A still more recent circumstance recurred to his memory in all its horrible details, and contributed largely to strengthen his unhappy belief.

He often used to attend the performances at Her Majesty's Theatre, in London, having been struck by the grace of a young English ballet-dancer. Without being more taken with her than a man is with a charming figure in a painting or an engraving, he had into the habit of following her with his eyes in midst of her companions in the ballet, through the wildering maze of the evolutions of the dance. He had got fond of her sad, gentle face, of her delicate pallor which the exertion of the dance never flushed, of her beautiful silky, shining fair locks, crowed, as the case might be, with stars or flowers, of her glance that lost itself in space, of her limbs that shyly lifted the clouds of gauze and shone under the silk like the marble limbs of some statue of antiquity. Every time she flashed past the footlights, he saluted her with a quiet, furtive sign of admiration, or put up glasses in order to see her better.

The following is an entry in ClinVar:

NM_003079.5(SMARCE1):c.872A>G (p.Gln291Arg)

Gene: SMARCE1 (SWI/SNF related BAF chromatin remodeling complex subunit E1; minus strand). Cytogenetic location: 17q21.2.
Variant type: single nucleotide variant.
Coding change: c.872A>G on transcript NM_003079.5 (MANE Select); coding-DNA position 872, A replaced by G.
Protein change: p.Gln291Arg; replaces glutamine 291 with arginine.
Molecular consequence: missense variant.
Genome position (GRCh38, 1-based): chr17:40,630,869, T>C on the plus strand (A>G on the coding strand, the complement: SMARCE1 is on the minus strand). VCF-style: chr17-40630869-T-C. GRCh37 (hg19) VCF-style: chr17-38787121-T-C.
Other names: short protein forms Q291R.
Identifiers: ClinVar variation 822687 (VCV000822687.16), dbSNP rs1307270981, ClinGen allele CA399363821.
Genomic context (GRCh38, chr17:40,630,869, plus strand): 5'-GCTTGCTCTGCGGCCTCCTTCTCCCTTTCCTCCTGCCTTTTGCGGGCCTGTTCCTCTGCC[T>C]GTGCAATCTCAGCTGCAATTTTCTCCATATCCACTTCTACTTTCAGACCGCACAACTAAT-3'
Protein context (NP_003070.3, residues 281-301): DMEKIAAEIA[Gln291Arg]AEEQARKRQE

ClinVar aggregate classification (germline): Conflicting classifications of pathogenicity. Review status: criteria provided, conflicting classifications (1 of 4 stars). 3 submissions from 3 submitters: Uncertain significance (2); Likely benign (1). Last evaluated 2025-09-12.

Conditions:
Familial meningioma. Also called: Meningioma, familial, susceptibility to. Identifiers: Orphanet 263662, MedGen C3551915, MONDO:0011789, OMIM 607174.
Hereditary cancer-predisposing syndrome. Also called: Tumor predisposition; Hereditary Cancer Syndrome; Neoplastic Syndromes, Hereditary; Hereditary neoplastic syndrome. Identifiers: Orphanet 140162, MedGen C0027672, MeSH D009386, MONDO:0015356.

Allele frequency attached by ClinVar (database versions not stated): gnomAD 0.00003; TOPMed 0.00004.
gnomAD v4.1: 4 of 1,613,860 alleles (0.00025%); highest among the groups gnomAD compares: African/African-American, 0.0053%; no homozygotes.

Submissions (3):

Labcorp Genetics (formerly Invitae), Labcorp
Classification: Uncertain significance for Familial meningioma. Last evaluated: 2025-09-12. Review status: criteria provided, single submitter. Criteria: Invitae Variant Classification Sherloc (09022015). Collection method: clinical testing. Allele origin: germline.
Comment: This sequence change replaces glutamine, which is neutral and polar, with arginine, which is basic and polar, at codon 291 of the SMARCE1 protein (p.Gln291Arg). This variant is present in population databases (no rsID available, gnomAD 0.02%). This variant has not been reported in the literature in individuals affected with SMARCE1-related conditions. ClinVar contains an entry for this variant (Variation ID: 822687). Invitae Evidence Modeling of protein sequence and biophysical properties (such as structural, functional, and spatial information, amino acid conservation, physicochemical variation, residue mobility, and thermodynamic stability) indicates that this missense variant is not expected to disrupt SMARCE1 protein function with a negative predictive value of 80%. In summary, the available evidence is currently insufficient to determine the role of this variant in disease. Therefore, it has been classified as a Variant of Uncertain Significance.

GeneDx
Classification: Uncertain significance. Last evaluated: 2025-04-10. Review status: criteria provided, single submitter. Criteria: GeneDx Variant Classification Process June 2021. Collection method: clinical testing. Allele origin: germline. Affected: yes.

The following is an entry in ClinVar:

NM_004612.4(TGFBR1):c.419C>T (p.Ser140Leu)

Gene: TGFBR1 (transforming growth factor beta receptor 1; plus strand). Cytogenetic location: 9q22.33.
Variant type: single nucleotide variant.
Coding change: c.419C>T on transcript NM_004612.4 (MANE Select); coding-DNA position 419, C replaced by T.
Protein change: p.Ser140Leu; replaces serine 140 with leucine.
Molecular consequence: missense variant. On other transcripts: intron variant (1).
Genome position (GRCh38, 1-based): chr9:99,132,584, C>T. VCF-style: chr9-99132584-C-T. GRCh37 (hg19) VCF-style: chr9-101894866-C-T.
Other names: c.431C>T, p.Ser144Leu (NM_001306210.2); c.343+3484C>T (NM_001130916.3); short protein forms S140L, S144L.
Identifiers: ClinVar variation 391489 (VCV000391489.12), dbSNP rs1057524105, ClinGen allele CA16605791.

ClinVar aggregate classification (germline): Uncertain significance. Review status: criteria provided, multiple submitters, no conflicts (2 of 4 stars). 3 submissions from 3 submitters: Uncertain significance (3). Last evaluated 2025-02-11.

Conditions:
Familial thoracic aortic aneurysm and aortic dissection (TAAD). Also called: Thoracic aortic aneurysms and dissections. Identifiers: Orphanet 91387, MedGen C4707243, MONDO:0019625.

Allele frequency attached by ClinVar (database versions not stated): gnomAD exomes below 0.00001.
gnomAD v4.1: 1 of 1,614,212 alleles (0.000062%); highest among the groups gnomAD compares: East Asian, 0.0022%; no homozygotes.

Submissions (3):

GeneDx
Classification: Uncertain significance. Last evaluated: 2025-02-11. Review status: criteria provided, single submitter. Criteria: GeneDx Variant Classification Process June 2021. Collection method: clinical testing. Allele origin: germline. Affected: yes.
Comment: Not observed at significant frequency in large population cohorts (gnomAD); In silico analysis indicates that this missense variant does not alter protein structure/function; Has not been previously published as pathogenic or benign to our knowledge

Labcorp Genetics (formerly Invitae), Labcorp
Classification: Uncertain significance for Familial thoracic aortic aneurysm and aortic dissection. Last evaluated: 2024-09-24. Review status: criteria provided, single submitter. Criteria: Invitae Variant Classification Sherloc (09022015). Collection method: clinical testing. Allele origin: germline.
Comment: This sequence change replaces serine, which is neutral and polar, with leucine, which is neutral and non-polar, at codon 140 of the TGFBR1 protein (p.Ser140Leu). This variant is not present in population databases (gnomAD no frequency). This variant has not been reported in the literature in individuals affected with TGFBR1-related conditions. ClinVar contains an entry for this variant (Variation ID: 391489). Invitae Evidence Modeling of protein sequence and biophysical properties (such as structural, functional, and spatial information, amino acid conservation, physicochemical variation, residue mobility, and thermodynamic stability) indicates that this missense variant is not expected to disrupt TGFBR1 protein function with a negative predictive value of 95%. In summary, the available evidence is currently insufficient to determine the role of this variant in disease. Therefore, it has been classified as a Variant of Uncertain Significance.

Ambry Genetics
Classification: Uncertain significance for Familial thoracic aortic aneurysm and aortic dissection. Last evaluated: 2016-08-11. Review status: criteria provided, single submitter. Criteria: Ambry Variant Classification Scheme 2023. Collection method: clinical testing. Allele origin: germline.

One night, in the circular flight of a waltz, the dancer swept closer to the dazzling line of fire that, in a theatre, separates the world of reality from the realm of fancy. Her airy sylph-like draperies fluttered like the wings of a dove about to take to flight, when a tongue of flame shot up, blue white, and reached the light stuff. In an instant the young girl was wrapped in flames; she danced on for a second like a will o' the wisp in the midst of a ruddy blaze, and then, terrified, rushed to the wings, crazed with fright and was burned alive in her blazing garments.